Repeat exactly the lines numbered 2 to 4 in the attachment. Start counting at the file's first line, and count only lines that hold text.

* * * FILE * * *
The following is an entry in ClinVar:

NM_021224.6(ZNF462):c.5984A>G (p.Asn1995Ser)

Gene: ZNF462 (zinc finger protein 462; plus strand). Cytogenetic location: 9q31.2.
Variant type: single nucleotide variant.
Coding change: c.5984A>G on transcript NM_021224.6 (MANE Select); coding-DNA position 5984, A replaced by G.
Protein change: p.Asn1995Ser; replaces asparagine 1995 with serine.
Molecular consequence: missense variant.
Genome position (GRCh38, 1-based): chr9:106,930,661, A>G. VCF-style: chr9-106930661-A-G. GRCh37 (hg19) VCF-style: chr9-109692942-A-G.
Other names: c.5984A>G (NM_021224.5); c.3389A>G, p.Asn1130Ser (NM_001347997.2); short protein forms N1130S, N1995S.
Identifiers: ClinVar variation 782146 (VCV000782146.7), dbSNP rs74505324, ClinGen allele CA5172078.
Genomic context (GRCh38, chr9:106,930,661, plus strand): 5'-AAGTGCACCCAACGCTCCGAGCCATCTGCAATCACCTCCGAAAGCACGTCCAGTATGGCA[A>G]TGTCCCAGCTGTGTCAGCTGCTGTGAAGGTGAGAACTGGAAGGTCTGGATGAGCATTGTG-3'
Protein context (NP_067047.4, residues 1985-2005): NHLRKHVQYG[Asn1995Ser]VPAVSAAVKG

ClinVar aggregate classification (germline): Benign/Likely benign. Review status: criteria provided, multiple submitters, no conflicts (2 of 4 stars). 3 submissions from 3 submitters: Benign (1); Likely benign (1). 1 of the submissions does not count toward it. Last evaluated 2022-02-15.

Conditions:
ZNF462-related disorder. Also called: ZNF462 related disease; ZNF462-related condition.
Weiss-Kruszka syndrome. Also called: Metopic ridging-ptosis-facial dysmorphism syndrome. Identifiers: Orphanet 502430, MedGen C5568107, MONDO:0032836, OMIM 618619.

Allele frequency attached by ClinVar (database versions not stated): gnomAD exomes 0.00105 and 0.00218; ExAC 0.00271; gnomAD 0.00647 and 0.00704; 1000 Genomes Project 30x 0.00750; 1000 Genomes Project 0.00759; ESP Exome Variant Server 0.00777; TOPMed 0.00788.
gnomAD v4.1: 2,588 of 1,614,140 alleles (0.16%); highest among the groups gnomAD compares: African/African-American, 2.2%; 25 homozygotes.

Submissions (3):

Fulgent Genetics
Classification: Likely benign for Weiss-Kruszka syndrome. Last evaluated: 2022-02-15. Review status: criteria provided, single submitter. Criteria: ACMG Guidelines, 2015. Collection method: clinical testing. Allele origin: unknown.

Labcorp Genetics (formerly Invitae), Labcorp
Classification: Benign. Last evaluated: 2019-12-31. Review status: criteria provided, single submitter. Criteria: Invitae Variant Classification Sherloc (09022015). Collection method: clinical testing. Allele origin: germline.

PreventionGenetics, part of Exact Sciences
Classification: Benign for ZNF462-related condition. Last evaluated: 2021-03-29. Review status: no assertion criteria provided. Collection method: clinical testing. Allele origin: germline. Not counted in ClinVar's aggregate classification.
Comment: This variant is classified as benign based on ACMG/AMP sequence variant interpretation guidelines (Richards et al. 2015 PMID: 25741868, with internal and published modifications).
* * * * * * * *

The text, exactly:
NM_021224.6(ZNF462):c.5984A>G (p.Asn1995Ser)

Gene: ZNF462 (zinc finger protein 462; plus strand). Cytogenetic location: 9q31.2.
Variant type: single nucleotide variant.